Sedron Technologies, based in Sedro Woolley, is working at both ends of the spectrum. On the larger scale, its Janicki Omni Processor dries out solid waste and uses it as fuel. On the smaller scale, its new Firelight Toilet was just unveiled at the recent expo and explained in a news story by reporter Julia-Grace Sanders of the Skagit Valley Herald.

Gates discusses what he calls “clever toilet” technologies in the second and third videos on this page. In addition to NPR, the Expo was covered by Popular Science and The Hindu, which localizes the story for its audience in India where sanitation is a monstrous issue.

As I said, Bill Gates has been obsessed with this issue for quite awhile. In 2015, I featured a video about the “ultimate taste test” using sewage effluent. The tasters were Gates and Jimmy Fallon of “The Tonight Show.” See Water Ways, Feb. 9, 2015.

Amusing Monday: What would your day be like without water?

Wednesday of this week is a national day of action in which people are asked to “Imagine a Day Without Water.” The annual event was launched in 2015 to increase appreciation for the water we enjoy in our everyday lives.

It’s a serious subject, but one that can be approached with a sense of humor, as you can see from the videos I’ve tracked down.

In the event’s initial year, participants included nearly 200 organizations, from water and wastewater providers to public officials, business leaders, environmental organizations, schools and more.

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Ongoing lack of rainfall raises concerns for chum, coho salmon

We’ve just gone through one of the driest five-month periods on record in Kitsap County, yet the total precipitation for entire water year was fairly close to average.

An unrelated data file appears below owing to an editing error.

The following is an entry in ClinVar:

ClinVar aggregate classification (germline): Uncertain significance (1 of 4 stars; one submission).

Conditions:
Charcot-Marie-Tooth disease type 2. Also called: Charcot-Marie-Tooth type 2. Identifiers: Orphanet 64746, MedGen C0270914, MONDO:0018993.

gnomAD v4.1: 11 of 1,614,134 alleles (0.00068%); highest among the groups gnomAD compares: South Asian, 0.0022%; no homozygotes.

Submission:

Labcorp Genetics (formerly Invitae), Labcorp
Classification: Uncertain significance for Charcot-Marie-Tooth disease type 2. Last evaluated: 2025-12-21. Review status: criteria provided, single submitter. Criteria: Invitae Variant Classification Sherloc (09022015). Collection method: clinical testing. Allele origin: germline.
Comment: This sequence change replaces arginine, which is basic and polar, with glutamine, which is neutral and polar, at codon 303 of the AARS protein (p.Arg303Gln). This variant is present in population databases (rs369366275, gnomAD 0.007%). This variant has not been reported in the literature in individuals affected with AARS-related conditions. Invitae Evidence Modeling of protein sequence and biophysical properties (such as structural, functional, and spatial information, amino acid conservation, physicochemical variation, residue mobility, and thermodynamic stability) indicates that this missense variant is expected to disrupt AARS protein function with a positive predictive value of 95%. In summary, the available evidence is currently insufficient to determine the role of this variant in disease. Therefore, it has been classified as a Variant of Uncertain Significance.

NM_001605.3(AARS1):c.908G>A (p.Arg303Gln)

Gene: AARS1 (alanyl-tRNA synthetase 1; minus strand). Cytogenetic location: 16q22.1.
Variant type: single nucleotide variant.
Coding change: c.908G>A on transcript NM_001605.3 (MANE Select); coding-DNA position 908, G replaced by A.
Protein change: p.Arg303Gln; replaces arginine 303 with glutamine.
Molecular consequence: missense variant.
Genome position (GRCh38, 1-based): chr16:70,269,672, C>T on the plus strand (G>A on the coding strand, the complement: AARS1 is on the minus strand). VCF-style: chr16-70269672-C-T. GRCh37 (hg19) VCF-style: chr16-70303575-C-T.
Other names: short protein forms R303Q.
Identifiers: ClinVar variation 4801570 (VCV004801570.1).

Water year 2018, which ended Sunday, offers a superb example of the extreme differences in precipitation from one part of the Kitsap Peninsula to another:

  • In Hansville — at the north end of the peninsula — the total rainfall for the year reached 35.2 inches, about 3.5 inches above average.
  • In Silverdale — about midway from north to south — the total rainfall was recorded as 43.1 inches, about 5 inches below average.
  • In Holly — near the south end — the total rainfall came in at 82 inches, about 3.3 inches above average.

The graphs of precipitation for the three areas show how this year’s rainfall tracked with the average rainfall through the entire year. The orange line depicts accumulated rainfall for water year 2018, while the pink line represents the average. Click on the images to enlarge and get a better view.

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Dry weather started early this year amid cloudy conditions

UPDATE:
July 5. Greg Johnson, who lives in Hansville and manages the Skunk Bay Weather station there, said the unusually high rainfall in June for Hansville, compared to the rest of the peninsula, was the result of the Puget Sound convergence zone settling over the area on several occasions. Weather conditions brought localized squalls during the month, he said, adding, “This is very unusual for us.”

The reading at Greg’s weather station, 1.98 inches for the month of June, was somewhat lower than the 2.26 inches recorded at Kitsap PUD’s weather station in Hansville.
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Cool, often cloudy conditions have helped obscure the fact that very little rain has fallen on the Kitsap Peninsula over the past two months.

Precipitation in Holly (click to enlarge)

Now that we are in the fourth quarter of the water year, we can see that rainfall levels for this year will be close to average for most areas on the peninsula. What might not be recognized, however, is that April was well above average, while May and June were well below average.